Brief Background of ATEX Directives
Despite the fact that the ATEX Directives are applicable only within the European Union (EU), it is quite common that their principles are increasingly being applied by users worldwide. They derive their name from the French words ''ATmosphères EXposibles'' which stands for explosive atmospheres (environments). It is to be noted however that in North America, a different explosive atmosphere area classification is applied.
Before the advent of the ATEX Directives, the installation of electrical equipment in a potentially explosive area was a matter of just selecting equipment which was certified for the appropriate area. Of course, there were relevant standards put in place, like IEC standards, for ensuring safety but these standards did not provide any certification.
With the arrival of the ATEX Directives, both the designer as well as the equipment manufacturer are directly concerned and involved. All driven equipment is now specifically covered by the requirements of the Directives, as is the compatibility of all installed equipment.
ATEX Directives are divided into two major branches: ATEX 95 and ATEX 137.
ATEX 95, the Product Directive
ATEX 95 has the aim to ensure that the equipment used in hazardous areas is the proper one and meets applicable standards.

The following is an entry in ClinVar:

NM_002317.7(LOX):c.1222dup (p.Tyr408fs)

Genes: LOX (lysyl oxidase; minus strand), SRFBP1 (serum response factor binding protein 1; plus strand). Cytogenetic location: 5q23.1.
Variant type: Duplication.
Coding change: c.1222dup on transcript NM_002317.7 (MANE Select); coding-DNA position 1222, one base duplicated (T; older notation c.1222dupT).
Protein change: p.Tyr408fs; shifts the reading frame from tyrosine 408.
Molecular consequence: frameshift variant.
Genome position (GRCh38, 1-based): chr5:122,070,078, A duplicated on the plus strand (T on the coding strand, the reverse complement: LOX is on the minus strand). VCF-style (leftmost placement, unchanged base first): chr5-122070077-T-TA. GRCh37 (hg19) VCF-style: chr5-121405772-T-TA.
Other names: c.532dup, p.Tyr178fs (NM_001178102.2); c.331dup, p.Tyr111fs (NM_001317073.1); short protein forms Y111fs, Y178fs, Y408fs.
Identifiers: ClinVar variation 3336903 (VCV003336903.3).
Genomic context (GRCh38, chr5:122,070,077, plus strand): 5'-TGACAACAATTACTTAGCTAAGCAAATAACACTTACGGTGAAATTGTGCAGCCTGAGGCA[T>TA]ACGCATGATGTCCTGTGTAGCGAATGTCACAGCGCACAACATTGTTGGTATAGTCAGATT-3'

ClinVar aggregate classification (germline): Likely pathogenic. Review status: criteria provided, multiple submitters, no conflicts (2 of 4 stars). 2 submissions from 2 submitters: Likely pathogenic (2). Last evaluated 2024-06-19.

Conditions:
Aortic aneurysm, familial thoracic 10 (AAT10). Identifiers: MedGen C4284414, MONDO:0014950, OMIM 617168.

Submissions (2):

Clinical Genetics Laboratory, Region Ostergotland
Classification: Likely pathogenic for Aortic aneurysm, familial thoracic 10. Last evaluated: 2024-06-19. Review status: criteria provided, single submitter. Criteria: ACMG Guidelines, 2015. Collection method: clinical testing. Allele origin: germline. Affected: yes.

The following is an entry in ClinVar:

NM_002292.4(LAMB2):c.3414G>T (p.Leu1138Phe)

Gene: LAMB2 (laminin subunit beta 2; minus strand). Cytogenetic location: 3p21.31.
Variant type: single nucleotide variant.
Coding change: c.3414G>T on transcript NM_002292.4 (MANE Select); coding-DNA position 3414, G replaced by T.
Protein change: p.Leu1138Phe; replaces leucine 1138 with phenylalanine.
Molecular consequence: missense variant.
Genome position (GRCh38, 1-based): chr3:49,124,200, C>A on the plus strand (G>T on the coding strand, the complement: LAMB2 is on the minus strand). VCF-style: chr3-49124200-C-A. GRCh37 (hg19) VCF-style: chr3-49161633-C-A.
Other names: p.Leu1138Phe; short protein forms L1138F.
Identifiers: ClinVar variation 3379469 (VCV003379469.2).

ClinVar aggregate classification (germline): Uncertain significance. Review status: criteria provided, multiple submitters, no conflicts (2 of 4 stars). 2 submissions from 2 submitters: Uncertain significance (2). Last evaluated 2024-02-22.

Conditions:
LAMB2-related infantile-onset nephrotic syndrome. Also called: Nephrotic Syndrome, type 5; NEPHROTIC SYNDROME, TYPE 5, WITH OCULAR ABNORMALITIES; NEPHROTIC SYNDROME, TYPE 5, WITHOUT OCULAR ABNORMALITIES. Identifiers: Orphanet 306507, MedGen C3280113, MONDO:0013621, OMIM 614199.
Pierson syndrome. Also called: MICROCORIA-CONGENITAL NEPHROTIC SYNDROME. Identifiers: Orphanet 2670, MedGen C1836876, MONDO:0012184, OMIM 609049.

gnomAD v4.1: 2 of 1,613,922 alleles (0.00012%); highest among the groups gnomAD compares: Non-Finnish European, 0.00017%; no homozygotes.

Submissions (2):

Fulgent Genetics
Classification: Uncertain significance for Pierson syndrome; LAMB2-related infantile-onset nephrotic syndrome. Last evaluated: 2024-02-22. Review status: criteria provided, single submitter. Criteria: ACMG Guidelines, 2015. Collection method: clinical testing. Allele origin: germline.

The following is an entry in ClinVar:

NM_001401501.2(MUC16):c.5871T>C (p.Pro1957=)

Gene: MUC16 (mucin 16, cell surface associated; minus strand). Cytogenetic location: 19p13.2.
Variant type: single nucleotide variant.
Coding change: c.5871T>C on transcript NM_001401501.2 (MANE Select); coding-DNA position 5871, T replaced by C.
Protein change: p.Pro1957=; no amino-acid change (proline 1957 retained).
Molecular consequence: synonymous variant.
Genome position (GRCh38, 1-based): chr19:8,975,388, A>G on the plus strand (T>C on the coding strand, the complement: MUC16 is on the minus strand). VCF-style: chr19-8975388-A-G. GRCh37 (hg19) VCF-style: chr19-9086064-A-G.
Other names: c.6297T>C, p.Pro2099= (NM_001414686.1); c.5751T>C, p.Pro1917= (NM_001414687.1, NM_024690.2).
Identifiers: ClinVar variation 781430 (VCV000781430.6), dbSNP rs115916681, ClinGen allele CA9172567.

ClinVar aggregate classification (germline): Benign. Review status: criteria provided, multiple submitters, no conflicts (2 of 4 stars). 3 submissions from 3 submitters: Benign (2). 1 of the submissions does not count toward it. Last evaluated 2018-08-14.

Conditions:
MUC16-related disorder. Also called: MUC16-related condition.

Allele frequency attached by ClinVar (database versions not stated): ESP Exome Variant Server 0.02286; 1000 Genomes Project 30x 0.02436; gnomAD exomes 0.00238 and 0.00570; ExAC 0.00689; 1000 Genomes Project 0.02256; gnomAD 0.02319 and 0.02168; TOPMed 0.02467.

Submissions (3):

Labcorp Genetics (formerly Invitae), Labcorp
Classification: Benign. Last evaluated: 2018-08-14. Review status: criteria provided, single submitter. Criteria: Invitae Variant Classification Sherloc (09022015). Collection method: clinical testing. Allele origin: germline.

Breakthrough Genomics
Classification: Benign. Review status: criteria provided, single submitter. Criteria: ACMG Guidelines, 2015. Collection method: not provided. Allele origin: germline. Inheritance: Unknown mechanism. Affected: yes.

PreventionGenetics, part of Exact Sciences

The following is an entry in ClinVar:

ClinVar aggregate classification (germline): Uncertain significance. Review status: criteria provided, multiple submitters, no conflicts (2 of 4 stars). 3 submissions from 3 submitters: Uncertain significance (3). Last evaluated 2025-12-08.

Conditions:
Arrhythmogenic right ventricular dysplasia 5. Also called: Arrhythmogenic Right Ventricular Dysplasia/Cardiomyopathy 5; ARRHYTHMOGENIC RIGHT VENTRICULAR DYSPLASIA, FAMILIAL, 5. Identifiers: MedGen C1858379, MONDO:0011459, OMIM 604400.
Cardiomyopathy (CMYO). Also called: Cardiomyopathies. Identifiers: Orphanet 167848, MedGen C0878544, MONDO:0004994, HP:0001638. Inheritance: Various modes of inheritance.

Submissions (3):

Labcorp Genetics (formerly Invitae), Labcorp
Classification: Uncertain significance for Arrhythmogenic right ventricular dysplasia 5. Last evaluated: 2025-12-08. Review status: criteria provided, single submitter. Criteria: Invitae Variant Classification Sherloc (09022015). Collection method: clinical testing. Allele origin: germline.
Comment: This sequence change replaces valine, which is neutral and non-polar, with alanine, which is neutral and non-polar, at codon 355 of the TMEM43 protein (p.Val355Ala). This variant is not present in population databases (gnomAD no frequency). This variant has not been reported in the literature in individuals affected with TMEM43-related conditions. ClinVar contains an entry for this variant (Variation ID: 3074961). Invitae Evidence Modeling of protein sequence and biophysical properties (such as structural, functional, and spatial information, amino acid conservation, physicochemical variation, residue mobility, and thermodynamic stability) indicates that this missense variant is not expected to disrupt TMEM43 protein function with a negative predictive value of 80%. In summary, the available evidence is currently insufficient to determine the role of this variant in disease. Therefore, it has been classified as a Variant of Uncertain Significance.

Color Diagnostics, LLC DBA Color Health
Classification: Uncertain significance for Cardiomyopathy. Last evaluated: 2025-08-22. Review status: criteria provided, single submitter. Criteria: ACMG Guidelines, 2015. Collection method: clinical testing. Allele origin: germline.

ATEX 137, the Worker Protection Directive
ATEX 137, focuses on the responsibilities of the end user, ensuring that equipment and facilities are managed and operated responsibly.
Starting from July 2003, all organizations operating within the EU must follow these Directives to protect employees from explosion risks in areas with an explosive atmosphere. The main difference between these two ATEX Directives legs is the following: ATEX 95 defines products/equipment into Categories (Category 1, 2 and 3) and Groups (Group I, II), whereas ATEX 137 defines the Zones for gas and dust, indicating which Category of equipment is to be used in each Zone.
In general, Group I is applicable for mines (either surface or underground), whereas Group II is used for explosive areas other than mines. Electrical apparatus belonging to Group II are further classified into explosion groups: Group IIA, IIB or IIC. The danger increases as we move on from Group IIA to Group IIC.
Classification criteria for differentiating gases between Group IIA, IIB and IIC are the Maximum Experimental Safe Gap (MESG) and the “Minimum Ignition Current (MIC)”.The MESG and MIC are determined for the various gases and vapors according to a specified test arrangement.
Category 1 refers to very high degree of safety (safe even two faults occur simultaneously), Category 2 refers to high degree of safety (safe even when a fault occurs), whereas Category 3 refers to normal degree of safety (safe during normal operation).
The table below presents an overview of the Zones and allocation of equipment according to the relevant Category (G is the abbreviation for Gas, vapor and mist whereas D is the abbreviation for Dust)
Based on what we have discussed above, the typical marking in accordance with the ATEX Directive (94/9/EC) is shown below